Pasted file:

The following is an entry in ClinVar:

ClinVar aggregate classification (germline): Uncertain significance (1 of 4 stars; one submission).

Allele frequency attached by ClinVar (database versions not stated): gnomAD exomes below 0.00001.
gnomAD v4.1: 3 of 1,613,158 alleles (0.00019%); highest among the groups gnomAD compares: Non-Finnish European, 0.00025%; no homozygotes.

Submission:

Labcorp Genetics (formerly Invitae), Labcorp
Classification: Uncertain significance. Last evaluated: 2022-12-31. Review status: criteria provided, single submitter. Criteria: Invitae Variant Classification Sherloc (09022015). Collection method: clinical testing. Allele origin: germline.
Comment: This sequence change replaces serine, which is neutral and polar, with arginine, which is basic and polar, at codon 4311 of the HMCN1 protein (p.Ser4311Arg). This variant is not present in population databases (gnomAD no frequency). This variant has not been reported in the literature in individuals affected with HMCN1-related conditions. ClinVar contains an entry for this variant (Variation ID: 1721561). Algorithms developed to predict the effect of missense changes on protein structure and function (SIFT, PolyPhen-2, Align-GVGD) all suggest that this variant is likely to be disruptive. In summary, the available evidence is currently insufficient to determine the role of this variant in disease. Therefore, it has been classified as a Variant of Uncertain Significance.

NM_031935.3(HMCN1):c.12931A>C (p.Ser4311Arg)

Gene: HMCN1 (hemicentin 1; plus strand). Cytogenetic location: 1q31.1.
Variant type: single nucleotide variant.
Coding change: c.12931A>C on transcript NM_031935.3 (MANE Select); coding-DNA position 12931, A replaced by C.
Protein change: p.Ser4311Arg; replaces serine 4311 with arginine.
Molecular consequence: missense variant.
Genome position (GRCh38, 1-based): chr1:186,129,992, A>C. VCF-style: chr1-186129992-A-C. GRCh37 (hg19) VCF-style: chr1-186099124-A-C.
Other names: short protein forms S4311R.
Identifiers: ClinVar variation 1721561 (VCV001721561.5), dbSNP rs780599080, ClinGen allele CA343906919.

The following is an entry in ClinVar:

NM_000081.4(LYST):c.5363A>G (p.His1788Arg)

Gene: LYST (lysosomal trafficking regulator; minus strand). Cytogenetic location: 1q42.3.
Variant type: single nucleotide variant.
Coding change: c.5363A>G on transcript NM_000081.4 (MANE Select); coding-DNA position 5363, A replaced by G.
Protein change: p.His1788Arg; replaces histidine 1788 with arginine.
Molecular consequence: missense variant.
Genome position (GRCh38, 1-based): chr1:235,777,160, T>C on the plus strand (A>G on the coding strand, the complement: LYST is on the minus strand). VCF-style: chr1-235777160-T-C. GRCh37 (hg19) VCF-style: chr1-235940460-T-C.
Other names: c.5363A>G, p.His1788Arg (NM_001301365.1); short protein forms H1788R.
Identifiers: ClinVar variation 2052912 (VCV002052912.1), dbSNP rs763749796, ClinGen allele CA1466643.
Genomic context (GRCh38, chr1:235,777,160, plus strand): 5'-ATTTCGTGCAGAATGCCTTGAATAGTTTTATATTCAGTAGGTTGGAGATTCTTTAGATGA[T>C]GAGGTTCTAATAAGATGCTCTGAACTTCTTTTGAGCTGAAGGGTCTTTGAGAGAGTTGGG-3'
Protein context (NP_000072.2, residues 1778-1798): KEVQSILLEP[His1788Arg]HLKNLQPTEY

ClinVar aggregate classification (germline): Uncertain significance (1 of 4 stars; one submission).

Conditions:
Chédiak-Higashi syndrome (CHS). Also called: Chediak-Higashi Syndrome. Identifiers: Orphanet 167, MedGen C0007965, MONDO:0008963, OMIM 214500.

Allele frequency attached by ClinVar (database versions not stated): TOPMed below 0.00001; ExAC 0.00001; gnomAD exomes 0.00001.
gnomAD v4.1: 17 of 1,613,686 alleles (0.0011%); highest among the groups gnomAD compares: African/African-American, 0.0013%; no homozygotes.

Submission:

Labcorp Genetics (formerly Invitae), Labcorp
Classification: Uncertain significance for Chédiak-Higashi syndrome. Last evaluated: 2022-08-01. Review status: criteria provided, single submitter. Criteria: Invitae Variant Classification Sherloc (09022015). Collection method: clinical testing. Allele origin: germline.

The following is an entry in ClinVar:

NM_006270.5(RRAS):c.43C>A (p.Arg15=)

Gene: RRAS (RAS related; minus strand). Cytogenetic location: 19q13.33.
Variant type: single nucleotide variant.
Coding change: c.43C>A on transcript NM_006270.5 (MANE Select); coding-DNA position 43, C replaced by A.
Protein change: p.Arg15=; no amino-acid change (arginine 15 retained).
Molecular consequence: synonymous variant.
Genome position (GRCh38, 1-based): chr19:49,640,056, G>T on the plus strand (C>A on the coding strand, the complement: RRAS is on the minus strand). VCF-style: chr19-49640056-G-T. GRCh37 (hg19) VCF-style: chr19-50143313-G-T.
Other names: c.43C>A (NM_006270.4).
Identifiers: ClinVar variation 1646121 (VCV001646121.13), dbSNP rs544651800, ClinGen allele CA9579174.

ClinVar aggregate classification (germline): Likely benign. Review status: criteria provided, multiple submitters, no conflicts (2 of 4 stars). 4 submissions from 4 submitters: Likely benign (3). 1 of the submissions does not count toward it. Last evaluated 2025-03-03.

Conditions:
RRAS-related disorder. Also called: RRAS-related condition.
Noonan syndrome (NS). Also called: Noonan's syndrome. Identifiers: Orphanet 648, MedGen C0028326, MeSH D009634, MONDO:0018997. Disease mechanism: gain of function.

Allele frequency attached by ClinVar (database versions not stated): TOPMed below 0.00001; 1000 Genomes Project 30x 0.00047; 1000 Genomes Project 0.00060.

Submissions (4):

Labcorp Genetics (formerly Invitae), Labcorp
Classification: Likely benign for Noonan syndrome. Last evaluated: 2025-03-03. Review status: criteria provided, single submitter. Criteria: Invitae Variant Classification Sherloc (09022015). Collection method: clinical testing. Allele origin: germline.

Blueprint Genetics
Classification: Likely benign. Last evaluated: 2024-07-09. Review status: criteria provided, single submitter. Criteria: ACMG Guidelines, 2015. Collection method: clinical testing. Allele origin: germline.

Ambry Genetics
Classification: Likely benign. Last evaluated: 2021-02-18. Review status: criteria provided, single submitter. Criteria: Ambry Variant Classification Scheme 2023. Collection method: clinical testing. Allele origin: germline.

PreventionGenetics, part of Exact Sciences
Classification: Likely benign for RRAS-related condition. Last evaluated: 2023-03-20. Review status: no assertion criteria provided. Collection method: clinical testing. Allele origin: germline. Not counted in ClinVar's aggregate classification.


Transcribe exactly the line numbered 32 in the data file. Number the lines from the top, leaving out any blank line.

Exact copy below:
Chédiak-Higashi syndrome (CHS). Also called: Chediak-Higashi Syndrome. Identifiers: Orphanet 167, MedGen C0007965, MONDO:0008963, OMIM 214500.